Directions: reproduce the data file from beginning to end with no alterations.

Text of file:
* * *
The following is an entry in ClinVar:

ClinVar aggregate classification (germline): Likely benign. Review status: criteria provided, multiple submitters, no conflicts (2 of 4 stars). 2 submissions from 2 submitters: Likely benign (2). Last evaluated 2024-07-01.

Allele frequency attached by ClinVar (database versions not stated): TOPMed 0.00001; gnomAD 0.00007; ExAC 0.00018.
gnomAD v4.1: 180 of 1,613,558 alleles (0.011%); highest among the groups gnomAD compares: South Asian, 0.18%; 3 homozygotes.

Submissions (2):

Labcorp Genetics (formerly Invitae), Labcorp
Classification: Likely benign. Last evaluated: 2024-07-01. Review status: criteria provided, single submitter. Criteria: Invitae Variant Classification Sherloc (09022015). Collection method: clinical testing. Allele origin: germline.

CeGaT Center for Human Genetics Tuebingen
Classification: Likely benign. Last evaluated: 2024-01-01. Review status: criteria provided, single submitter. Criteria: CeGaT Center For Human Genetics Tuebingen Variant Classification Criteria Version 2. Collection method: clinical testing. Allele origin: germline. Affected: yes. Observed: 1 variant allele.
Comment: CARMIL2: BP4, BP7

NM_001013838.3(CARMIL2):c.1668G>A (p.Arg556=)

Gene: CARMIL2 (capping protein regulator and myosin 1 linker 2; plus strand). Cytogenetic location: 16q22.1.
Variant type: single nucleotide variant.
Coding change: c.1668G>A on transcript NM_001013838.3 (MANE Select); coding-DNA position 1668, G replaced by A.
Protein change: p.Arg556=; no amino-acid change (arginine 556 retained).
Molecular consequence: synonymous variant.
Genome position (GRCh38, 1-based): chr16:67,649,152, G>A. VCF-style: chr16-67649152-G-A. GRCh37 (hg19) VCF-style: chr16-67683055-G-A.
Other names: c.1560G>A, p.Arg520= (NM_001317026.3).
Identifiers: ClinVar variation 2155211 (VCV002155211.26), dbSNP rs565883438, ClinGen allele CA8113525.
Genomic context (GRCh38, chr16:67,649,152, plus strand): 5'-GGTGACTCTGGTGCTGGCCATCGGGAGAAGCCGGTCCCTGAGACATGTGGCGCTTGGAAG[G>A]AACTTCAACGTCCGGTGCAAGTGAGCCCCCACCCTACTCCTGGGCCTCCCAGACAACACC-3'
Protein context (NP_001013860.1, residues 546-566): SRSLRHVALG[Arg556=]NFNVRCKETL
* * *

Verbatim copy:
The following is an entry in ClinVar:

ClinVar aggregate classification (germline): Likely benign. Review status: criteria provided, multiple submitters, no conflicts (2 of 4 stars). 2 submissions from 2 submitters: Likely benign (2). Last evaluated 2024-07-01.

Allele frequency attached by ClinVar (database versions not stated): TOPMed 0.00001; gnomAD 0.00007; ExAC 0.00018.
gnomAD v4.1: 180 of 1,613,558 alleles (0.011%); highest among the groups gnomAD compares: South Asian, 0.18%; 3 homozygotes.

Submissions (2):

Labcorp Genetics (formerly Invitae), Labcorp
Classification: Likely benign. Last evaluated: 2024-07-01. Review status: criteria provided, single submitter. Criteria: Invitae Variant Classification Sherloc (09022015). Collection method: clinical testing. Allele origin: germline.

CeGaT Center for Human Genetics Tuebingen
Classification: Likely benign. Last evaluated: 2024-01-01. Review status: criteria provided, single submitter. Criteria: CeGaT Center For Human Genetics Tuebingen Variant Classification Criteria Version 2. Collection method: clinical testing. Allele origin: germline. Affected: yes. Observed: 1 variant allele.
Comment: CARMIL2: BP4, BP7

NM_001013838.3(CARMIL2):c.1668G>A (p.Arg556=)

Gene: CARMIL2 (capping protein regulator and myosin 1 linker 2; plus strand). Cytogenetic location: 16q22.1.
Variant type: single nucleotide variant.
Coding change: c.1668G>A on transcript NM_001013838.3 (MANE Select); coding-DNA position 1668, G replaced by A.
Protein change: p.Arg556=; no amino-acid change (arginine 556 retained).
Molecular consequence: synonymous variant.
Genome position (GRCh38, 1-based): chr16:67,649,152, G>A. VCF-style: chr16-67649152-G-A. GRCh37 (hg19) VCF-style: chr16-67683055-G-A.
Other names: c.1560G>A, p.Arg520= (NM_001317026.3).
Identifiers: ClinVar variation 2155211 (VCV002155211.26), dbSNP rs565883438, ClinGen allele CA8113525.
Genomic context (GRCh38, chr16:67,649,152, plus strand): 5'-GGTGACTCTGGTGCTGGCCATCGGGAGAAGCCGGTCCCTGAGACATGTGGCGCTTGGAAG[G>A]AACTTCAACGTCCGGTGCAAGTGAGCCCCCACCCTACTCCTGGGCCTCCCAGACAACACC-3'
Protein context (NP_001013860.1, residues 546-566): SRSLRHVALG[Arg556=]NFNVRCKETL